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The Sunshine Economy

The Sunshine Economy: COVID-19 And Federal Stimulus

irs_covid-19_stimulus_payment.png
IRS
A screenshot of the IRS website to check on COVID-19 stimulus payments. The federal government has passed $2.2 trillion so far to help save the U.S. economy.

Stimulus payments are going out. Small businesses have applied for emergency loans.

 

There is more than $2 trillion the federal government has OK'd to help save the U.S. economy. And more is likely to be approved as communities debate when and how to reopen parts of the economy shut down in the effort to slow the spread of COVID-19.

 

In these uncertain times, you can rely on WLRN to keep you current on local news and information. Your support is what keeps WLRN strong. Please become a member today. Donate Now. Thank you.

 

WLRN's Sunshine Economy spoke with two members of Florida's Congressional delegation, Rep. Debbie Wasserman Schultz, D-Weston, and Rep. John Rutherford, R-Jacksonville, about the federal government economic stimulus efforts and took listener questions.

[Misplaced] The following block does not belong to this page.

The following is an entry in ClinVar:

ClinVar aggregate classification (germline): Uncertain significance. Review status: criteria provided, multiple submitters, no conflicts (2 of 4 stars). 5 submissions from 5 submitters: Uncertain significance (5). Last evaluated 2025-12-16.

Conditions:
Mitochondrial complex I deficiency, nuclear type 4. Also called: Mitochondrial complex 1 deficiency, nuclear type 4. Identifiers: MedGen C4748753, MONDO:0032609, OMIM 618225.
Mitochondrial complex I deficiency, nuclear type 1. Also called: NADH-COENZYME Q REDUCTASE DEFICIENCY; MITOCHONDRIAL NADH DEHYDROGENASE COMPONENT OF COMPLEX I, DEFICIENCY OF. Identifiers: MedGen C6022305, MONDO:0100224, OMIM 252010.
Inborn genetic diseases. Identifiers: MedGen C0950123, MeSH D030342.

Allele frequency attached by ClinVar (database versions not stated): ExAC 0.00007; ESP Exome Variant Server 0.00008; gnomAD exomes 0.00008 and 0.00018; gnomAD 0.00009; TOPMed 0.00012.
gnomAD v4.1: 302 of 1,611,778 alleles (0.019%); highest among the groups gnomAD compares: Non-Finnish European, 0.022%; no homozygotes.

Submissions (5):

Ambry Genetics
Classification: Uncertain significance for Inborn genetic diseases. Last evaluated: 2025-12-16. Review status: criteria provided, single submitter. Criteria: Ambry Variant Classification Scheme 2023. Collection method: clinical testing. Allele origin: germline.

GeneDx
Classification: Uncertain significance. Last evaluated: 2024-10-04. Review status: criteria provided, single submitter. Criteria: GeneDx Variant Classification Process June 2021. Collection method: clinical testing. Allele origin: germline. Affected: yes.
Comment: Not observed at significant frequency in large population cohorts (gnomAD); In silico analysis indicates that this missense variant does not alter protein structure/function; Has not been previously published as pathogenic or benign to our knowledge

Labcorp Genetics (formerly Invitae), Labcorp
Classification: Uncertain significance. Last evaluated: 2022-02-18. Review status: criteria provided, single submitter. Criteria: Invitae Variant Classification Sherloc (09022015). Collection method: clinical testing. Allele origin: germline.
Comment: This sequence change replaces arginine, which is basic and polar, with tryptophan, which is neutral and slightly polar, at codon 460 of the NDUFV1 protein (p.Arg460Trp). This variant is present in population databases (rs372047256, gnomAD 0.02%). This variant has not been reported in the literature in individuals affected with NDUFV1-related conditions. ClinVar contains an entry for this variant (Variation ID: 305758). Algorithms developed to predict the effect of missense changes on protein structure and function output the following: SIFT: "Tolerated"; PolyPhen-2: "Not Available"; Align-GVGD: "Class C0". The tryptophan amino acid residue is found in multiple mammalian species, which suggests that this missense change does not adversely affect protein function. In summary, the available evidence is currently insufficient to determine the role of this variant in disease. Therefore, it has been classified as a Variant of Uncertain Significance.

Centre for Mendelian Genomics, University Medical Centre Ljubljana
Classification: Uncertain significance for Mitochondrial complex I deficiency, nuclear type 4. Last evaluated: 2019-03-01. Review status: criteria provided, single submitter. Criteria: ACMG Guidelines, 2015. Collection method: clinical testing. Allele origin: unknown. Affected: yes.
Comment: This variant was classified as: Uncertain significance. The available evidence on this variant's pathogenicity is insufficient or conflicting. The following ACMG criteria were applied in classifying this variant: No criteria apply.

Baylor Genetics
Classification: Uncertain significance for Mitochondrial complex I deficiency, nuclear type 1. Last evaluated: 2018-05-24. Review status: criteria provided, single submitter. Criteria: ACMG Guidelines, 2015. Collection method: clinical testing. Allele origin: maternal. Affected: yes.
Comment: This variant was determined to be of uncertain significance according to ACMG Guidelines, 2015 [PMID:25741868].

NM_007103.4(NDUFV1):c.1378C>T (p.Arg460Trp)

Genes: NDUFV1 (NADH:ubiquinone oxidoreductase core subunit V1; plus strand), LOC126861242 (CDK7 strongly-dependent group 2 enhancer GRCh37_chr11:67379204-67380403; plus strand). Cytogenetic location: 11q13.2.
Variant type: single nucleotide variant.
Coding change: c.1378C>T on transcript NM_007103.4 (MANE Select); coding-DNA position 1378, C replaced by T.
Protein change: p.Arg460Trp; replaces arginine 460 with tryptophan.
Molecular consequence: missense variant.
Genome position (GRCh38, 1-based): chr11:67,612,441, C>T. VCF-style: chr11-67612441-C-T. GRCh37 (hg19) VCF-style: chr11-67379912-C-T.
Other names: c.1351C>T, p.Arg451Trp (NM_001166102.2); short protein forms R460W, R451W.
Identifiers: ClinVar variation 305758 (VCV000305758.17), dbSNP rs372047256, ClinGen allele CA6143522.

Below are highlights of the program. 

REOPENING

South Florida is the epicenter of the COVID-19 outbreak in Florida. More than half of the infections confirmed by the state are in the region while there were only about 1,000 confirmed cases in the three northeast Florida counties, including Duval County where Jacksonville is located. Jacksonville Mayor Lenny Curry reopened beaches over the weekend for the first time in a month. In South Florida, beaches remain closed.

Rutherford: I think (citizens) really appreciate the opportunity to get out and exercise on the beach.

Wasserman Schultz: In the rare places where you do see openings, some of them ill advised, in my opinion, you still see strict calls for social distancing. We need a massive, massive ramp up of testing.

Rutherford: The key to (reopening), I think, is going to be testing and tracing.

Wasserman Schultz: The federal coordination of testing has been lax and states who can muster their own supplies have to be able to phase out stay-at-home orders as we make sure that we ramp up our testing. But the federal government's gotta coordinate this.

Rutherford: I think the states are fully capable of handling this as long as they have the resources.

Wasserman Schultz: We have states and local governments competing with one another right now for supplies. That all needs to be coordinated and quarterbacked by the federal government.

STIMULUS PAYMENTS

"My husband and I are going to donate our stimulus money to non-profits." — Marcia Brod, Miami
"I would use the Trump virus check to purchase groceries." — Robin, The Redland
"I have already given my money to my niece who is out of work. — Mark in Miami